It was October in the Boundary Waters. It had been raining for two days. We were three young guys hunkered down in a leaky tent on Lake Agnes, just south of Lac le Croix.
There is only so much hunkering down you can do with two other guys in a leaky tent. If the monotony doesn't get you, the soggy sleeping bag will.
Sooner or later, for sanity's sake, you have to get up and get out. So I pulled on a cheap plastic poncho and crawled out to have a look around.
On a path near camp, I came across an old robin. He was hunkered down too, huddling in the roots of a huge old white pine, and I squatted down to say hello.
He was a bedraggled little guy. His face feathers had gone gray, and there was a far-off look in his beady little eyes, as if he were thinking about the warm weather at the other end of the flyway-weather he would never experience again. He was obviously awaiting the inevitable.
I told the other guys about him when I got back to the tent, and we thought maybe we could pack him out with us when we left.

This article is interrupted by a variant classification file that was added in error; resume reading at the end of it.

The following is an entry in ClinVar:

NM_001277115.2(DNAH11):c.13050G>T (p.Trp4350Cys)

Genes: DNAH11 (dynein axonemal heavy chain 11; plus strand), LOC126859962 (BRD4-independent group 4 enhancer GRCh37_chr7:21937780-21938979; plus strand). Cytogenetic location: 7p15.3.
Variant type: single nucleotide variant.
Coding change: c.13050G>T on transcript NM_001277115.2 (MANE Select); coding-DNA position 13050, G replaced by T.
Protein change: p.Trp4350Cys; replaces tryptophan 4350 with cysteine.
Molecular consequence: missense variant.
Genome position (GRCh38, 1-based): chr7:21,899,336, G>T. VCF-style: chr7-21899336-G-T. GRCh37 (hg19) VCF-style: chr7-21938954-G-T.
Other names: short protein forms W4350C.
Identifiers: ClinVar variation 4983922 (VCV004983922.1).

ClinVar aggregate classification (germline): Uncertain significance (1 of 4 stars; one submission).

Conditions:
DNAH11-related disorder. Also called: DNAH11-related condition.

Maybe we could find a shoebox and some cotton batting in Ely. We could put him in it, along with some birdseed and water, and give the box to a bus driver headed for Florida. The driver could release him when they got there.
But we forgot him.
We stayed too long and had to pull up stakes in a hurry. We were three miles and two portages down the river toward Ely before we remembered.
Every so often, I find myself on one of those paths that wend through the north woods, up a hill, around a curve, over the roots of an old white pine. I look down and see the ghost of that robin looking up with accusatory disgust.
"You left me," he seems to be saying. "I could have seen Miami one more time."
The guilt is not insurmountable. But it's feathered and frumpy and wet with cold October rain. I should do something to put things right.
So if you see an old robin around let me know. I just looked online. Bus fare to Florida is ninety-nine bucks one way.